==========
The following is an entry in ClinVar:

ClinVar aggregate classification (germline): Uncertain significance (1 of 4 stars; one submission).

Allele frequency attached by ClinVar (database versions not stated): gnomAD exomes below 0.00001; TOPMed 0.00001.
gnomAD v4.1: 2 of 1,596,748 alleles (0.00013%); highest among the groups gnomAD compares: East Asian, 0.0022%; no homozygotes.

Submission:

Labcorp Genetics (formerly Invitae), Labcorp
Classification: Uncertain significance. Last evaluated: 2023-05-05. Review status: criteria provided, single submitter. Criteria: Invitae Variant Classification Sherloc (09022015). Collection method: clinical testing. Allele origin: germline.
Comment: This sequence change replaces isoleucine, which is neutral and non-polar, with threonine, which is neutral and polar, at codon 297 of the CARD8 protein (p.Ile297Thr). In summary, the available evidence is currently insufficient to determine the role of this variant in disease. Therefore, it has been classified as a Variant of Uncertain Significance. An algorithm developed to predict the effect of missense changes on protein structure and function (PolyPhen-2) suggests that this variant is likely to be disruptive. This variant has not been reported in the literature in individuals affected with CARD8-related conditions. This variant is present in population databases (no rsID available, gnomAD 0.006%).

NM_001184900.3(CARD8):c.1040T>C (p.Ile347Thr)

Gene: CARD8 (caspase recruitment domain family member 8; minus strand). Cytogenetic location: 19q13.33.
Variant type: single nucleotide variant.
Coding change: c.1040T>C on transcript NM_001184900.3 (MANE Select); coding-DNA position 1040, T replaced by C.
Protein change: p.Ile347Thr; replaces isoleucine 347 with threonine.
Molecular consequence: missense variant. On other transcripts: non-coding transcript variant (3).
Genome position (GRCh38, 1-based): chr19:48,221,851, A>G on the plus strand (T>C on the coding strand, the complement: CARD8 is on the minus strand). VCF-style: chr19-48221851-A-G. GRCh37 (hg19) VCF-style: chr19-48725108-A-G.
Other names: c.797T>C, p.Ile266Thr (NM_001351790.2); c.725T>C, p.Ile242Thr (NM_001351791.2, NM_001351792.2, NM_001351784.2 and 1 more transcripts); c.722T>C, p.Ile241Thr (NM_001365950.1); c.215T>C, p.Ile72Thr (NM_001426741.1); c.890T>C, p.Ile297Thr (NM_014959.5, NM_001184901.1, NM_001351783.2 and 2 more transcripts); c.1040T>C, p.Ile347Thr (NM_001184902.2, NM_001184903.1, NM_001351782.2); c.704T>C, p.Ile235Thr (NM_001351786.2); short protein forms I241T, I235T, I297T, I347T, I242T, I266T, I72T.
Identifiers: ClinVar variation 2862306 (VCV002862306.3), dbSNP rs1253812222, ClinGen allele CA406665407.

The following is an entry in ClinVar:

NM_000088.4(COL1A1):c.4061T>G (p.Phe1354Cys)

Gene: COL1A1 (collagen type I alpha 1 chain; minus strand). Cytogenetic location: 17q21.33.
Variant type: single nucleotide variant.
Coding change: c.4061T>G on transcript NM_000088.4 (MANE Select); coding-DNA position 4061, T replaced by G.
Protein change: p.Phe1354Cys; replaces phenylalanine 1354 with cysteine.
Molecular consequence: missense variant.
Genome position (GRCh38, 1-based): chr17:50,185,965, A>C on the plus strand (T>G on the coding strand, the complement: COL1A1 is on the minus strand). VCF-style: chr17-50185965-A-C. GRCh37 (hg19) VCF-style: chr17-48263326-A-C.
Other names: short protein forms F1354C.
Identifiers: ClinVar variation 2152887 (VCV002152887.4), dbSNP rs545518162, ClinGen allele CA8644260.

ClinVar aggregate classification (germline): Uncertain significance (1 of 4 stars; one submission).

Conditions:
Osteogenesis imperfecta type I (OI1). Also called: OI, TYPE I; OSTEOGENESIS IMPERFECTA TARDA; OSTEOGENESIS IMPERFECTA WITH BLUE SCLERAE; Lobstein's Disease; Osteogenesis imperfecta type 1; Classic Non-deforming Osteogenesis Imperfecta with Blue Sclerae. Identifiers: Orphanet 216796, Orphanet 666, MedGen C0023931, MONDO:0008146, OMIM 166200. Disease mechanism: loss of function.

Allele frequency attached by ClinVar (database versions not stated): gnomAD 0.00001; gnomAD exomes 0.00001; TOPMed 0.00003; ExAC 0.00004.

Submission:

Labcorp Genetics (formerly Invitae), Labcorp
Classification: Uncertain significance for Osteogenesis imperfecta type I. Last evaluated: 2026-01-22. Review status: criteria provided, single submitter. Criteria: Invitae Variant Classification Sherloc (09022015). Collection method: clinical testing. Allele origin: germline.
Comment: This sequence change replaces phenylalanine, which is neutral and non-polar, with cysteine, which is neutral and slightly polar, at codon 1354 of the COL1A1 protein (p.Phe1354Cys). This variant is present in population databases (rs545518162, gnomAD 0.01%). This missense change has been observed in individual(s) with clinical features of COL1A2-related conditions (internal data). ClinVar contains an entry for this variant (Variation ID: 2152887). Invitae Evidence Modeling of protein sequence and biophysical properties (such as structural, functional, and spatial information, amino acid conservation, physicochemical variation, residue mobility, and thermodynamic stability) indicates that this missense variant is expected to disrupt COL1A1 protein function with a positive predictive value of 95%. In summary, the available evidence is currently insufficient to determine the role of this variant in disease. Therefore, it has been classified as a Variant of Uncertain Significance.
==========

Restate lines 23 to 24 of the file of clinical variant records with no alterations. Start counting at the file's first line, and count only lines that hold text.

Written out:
Protein change: p.Phe1354Cys; replaces phenylalanine 1354 with cysteine.
Molecular consequence: missense variant.